Here in Canada, we are coming to the end of a federal election. Voting day is October 21. Only five more days of this gong show (thank heavens).
The election period began several weeks ago with the dropping of the writ. Since elections are often called “races,” I’ve long had this image of the leaders of the federal parties lined up at the starting gate, in classic sprinting crouch, waiting for someone to “drop the writ” that starts the race and for the crowd to scream, “And they’re off!”
What is a “writ?” And why is it “dropped?”
The Oxford English Dictionary defines “writ” as any written document – think “Holy Writ” to refer to scripture. But “writ” in the case of elections has a specific legal definition: “A written command, precept or order issued by a court in the name of a sovereign, state or other competent legal authority, directing or enjoining the person or persons to whom it is addressed to do or to refrain from doing some act specified therein.” This meaning has a long history – the OED cites a usage dating to 1450.
Okay, so it’s a written document. But why is it “dropped?”
Etymologists (linguists who study the origin of words) say it is an elision of the two words “draw up.” Say “draw up” quickly enough and what you hear is “drop.”
It’s all rather prosaic. The prime minister goes to the Governor-General (the Queen’s representative in Canada) and asks permission to dissolve Parliament and to draw up (“drop”) the writ(ten document) that begins the election period.
I prefer my image of the leaders crouched at the starting gate.
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Mud-slinging is a time-honoured tradition in elections. One of the nastiest was the Saskatchewan provincial election of 1929 when language, religion and schools were wrapped up into one ugly package, all aided and abetted by the Ku Klux Klan. Read how my grandmother, Addie Hanna, remembered it in Chapter 30 of “Our Bull’s Loose in Town!” Tales from the Homestead. Here’s a snippit:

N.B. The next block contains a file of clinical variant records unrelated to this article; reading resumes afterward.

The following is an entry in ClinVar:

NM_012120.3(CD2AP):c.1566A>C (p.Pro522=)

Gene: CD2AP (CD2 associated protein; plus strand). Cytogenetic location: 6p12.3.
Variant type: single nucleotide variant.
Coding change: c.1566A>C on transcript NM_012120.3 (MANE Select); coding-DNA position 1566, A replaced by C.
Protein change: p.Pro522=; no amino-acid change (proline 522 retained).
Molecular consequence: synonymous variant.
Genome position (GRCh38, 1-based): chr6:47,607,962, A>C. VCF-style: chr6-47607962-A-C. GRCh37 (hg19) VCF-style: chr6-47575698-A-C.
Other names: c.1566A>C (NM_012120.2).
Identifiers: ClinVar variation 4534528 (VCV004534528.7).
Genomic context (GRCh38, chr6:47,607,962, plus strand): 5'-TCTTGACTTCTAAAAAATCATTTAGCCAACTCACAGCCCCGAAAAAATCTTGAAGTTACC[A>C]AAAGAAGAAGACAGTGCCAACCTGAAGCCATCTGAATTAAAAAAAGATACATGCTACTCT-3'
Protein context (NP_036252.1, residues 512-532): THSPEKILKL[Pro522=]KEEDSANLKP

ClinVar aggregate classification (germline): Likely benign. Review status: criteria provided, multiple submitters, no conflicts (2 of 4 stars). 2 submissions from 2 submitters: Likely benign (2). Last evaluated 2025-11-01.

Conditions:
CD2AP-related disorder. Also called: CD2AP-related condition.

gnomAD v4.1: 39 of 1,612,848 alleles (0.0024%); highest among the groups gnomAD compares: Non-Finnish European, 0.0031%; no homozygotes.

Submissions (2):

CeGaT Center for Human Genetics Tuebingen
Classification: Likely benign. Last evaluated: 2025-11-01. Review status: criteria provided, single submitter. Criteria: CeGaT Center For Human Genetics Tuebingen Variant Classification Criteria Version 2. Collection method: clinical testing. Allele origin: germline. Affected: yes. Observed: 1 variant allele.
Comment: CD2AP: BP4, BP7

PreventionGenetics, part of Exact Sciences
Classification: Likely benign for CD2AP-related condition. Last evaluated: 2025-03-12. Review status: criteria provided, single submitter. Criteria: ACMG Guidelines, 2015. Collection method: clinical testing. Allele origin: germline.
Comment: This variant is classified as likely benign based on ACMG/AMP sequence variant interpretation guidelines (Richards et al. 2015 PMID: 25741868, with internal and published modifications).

“Like I said, the campaign was nasty. Mr. Gardiner accused the Conservatives of being in bed with the Klan. Mr. Anderson accused the Liberals of being funded by the Catholics. Klansmen call Mr. Gardiner “Pope Gardiner the First.” Mr. Gardiner replied he was a committed Protestant in good standing in his church and community.
The Daily Star wrote that the government was trying to turn Saskatchewan into a second Quebec by moving 125,000 French Canadians into Saskatchewan. The Morning Leader said the only reason the Conservatives were upset about bringing French Canadians here is because they are mostly Grits and that would strengthen the Liberal vote in the west.
The Klan and the Conservatives said that Saskatchewan schools were dominated by the Catholics. The Liberals said that was balderdash, that there were only a very few Catholic schools in the province.”
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